(Reuters) - Amazon.com Inc (AMZN.O) said on Monday it would offer free shipping with no purchase minimum for the first time this holiday season, heating up the competition with Walmart Inc (WMT.N) and other rivals vying for customers’ Christmas shopping.
The U.S.-only promotion, effective from Nov. 5, waives the $25 minimum that customers outside Amazon’s Prime loyalty club must hit for free shipping. The deal lasts until Amazon can no longer promise items in time for Christmas with free delivery, which typically takes five to eight business days.
The company’s shares fell more than 3 percent following the announcement. One analyst, Colin Sebastian of Baird Equity Research, said the offer could shave 5 percent to 6 percent off Amazon’s operating profit this quarter.
Still, the news could help Amazon win more sales. That is important for the world’s largest online retailer since a revenue slowdown it forecast last month spooked some investors and sent its stock tumbling. The current quarter typically is Amazon’s biggest.
Amazon cut its order minimum for free shipping to $25 from $35 indefinitely in May 2017.
Monday’s news will add to pressure on Walmart and Target Corp (TGT.N), which in recent years have chipped away at Amazon’s lead with their own offers of free two-day shipping. While Walmart has maintained its $35 order threshold this holiday, Target has scrapped its minimum until Dec. 22.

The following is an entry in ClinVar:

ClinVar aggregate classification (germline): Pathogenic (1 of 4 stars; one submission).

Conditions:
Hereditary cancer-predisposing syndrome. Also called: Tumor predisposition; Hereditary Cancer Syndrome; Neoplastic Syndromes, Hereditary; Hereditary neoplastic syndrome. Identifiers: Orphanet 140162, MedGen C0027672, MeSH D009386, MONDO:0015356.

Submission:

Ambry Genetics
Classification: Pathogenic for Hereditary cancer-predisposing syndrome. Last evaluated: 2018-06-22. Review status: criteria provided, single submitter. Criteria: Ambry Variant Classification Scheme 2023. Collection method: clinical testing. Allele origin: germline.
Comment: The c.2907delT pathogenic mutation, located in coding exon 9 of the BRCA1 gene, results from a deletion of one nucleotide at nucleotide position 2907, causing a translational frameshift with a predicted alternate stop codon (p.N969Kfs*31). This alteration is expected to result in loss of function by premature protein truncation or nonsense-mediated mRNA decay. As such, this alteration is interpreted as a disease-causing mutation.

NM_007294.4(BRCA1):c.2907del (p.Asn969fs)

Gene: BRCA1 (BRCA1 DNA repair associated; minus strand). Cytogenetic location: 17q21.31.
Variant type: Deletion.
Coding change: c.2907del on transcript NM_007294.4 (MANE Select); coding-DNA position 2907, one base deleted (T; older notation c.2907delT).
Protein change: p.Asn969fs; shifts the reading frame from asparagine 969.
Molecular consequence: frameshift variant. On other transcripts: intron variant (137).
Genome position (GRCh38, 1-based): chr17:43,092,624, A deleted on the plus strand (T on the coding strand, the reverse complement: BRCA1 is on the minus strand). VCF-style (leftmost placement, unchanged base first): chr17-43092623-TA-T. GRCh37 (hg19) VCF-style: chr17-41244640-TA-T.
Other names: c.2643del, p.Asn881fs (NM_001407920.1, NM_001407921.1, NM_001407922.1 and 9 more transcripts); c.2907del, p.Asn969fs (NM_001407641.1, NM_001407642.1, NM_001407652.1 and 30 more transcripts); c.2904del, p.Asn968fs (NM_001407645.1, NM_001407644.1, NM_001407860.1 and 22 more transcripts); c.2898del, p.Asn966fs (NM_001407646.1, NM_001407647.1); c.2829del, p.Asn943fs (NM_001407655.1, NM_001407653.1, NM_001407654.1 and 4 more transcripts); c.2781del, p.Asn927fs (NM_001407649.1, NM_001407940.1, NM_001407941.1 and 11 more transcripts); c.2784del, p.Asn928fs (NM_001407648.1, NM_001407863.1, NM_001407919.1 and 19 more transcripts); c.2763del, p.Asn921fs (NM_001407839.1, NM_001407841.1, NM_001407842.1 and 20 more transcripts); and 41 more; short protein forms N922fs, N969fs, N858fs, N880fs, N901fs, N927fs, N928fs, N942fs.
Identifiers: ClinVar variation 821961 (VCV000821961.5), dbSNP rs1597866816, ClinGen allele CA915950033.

Shares of Walmart and Target rose about 1 percent each on Monday.
“They’re forcing Amazon to react,” Wedbush Securities analyst Michael Pachter said. “That’s what today’s price action tells you.”
Just over half of all U.S. households have a Prime subscription, analysts estimate. Prime remains the cornerstone of Amazon’s business because shoppers buy more from the retailer once they pay $119 for the year-long membership. Perks include same-day shipping and video streaming.
Amazon is now courting those outside the club, hoping its brand and wider selection will set it apart. Free shipping can apply to hundreds of millions of items on Amazon, versus hundreds of thousands on Target. Target, however, promises to deliver the items more quickly.
Amazon last month touted improvements in efficiency, which could help it offset costs from more free deliveries. According to the Seattle company’s latest annual filing, shipping costs nearly doubled from 2015 to 2017, reaching $21.7 billion.
Reporting by Jeffrey Dastin in San Francisco; Editing by Sonya Hepinstall and Dan Grebler